The streets of Tripoli began to echo with the thunder of bombs a few seconds before 2 a.m. this morning as American attack jets struck, realizing in a few minutes the worst fears of people here, including both Libyans and foreign workers, who had grown increasingly apprehensive in the past 24 hours that just such an attack would come.

For almost 10 minutes the rumble of explosives shook the city. Then there were a few minutes of calm and then another strike. Only sporadic antiaircraft fire answered and the capital of Libya seemed almost unprepared for the attack that had come.

Only one flash of a single antiaircraft rocket could be seen going up from the breakwater at the port from the vantage point of the hotel right on the water in downtown Tripoli.

The Grand Hotel, where the foreign journalists are staying, shook with the explosions several times. But only at the end of the strike did the lights of the hotel and the rest of the city go out.

Libyan officials later said that at least 60 persons were injured in the raid. Reporters who were taken on a brief bus tour by the Information Ministry several hours after the attack saw heavy damage to the French Embassy and to several buildings in the vicinity. There were deep craters in several streets in the same neighborhood.

Whether Libyan leader Muammar Qaddafi's headquarters in the Azizyah Barracks were hit about four miles away was impossible to say. Soldiers blocked the exits of the hotel and reporters were not allowed to leave until about 6 a.m. Smoke could be seen rising well within the city limits. How much damage was done to what used to be the big U.S. Wheelus Air Base and is now called Miaitiqah Field is almost impossible to judge. But in the far distance, from that general direction in the night sky, it was possible to see the glow of what seemed to be fires or spotlights or both.

Libyan Radio claimed three U.S. planes were shot down and their pilots killed by Libyan citizens. [In Washington, U.S. Defense Secretary Caspar W. Weinberger said one U.S. jet was unaccounted for.]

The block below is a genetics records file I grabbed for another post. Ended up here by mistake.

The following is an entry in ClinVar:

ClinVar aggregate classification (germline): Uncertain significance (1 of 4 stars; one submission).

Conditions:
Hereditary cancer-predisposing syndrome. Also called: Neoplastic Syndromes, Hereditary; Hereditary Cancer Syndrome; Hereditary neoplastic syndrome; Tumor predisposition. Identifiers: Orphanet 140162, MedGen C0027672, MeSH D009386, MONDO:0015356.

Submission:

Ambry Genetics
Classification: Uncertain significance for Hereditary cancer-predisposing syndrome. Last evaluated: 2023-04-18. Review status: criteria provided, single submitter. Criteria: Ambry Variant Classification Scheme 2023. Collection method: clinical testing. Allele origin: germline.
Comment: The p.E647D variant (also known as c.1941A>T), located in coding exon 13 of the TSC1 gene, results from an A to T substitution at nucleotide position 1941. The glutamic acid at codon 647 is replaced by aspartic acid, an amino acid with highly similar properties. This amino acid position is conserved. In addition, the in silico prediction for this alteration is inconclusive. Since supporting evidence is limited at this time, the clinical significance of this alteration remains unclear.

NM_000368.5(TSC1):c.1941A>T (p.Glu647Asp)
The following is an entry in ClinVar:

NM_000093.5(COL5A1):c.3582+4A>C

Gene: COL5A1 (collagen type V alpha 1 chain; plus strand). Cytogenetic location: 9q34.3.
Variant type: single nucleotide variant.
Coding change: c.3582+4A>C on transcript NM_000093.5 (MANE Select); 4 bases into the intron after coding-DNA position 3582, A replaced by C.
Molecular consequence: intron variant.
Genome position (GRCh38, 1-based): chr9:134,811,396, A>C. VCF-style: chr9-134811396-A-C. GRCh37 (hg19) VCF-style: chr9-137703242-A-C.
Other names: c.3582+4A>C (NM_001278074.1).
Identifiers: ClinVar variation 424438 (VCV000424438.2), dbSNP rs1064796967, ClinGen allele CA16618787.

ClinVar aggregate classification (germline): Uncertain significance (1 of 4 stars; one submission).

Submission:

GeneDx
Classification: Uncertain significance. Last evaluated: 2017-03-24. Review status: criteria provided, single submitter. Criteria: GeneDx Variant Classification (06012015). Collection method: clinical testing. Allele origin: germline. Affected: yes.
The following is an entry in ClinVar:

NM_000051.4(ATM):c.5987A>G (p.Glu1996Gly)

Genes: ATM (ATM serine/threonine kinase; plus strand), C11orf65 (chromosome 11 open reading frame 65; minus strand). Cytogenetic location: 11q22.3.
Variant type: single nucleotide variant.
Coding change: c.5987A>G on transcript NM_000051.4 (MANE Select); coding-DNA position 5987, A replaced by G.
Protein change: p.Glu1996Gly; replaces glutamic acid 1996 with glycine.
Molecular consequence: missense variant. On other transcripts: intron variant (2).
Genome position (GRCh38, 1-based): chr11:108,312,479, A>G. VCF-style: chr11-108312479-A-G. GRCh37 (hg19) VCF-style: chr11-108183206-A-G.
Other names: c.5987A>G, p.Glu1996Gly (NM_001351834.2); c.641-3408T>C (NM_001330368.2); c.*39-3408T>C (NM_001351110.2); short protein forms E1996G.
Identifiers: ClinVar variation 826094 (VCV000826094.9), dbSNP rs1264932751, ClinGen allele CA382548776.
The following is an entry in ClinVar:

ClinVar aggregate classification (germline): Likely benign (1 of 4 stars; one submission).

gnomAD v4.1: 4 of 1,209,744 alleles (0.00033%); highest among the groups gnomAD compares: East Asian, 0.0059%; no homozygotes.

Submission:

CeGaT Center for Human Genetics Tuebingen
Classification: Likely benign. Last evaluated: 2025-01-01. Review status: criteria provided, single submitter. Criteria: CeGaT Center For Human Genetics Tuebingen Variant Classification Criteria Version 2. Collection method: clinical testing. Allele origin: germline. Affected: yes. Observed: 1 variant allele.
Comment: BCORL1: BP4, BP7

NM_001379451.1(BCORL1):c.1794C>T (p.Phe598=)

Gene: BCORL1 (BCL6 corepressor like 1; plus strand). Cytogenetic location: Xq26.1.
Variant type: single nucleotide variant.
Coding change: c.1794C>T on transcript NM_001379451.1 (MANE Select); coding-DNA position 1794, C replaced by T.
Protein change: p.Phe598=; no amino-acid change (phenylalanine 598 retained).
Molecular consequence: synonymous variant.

After about 20 minutes, the raid was over. Journalists began to hear reports over network phone connections that the U.S. jets had flown back to base.

Between 5 a.m. and 6 a.m. shots rang out again and rockets appeared to be fired in every direction. It was not clear what the target of the shooting was, and it appeared to be a display of fireworks for the benefit of the Libyan people.

Libyan Radio said a number of Qaddafi's relatives were injured in a strike on his residence, Reuters reported. The radio also said "a number of civilians, most of them foreign nationals, have fallen."

The radio report, monitored by the British Broadcasting Corporation, came after two U.S. television networks reported that the Libyan leader's headquarters were among targets in the postmidnight raid.

Libyan Radio said: "The savage American invaders carried out a treacherous and barbaric air strike this morning against the residence of the brother leader of the revolution Qaddafi ."

"A number of members of the family of the brother leader were injured as a result of this raid," the radio said. One of Qaddafi's residences is a Bedouin-style tent in an Army barracks in Tripoli.

Qaddafi, who seized power at the age of 27 in 1969, is married and has several young children.

Tripoli had waited nervously for this moment all day. And all week there had been signs that Libya hoped to back away from what now seems to have been the inevitable and violent confrontation of early this morning.

In the hours preceding the attack, Libya had bolstered its defenses and once again sought to distance itself from the terrorist actions that had precipitated the current crisis.

Underscoring tensions that appeared higher and more widespread than during last month's clashes in the Gulf of Sidra, a Foreign Ministry statement earlier in the day said that Libya has "no relation to the recent terroristic attempts" on an American airliner approaching Athens and at a discotheque in West Berlin.

In what might have been an attempt to respond to Deputy Secretary of State John C. Whitehead's remarks Sunday that Washington would "back away" from the confrontation if Libya halts "dozens" of planned terrorist acts, the statement declared that "Libya is against all terroristic operations -- hijacking airplanes and the murder of innocents -- and its legislation prohibits such acts and punishes their perpetrators."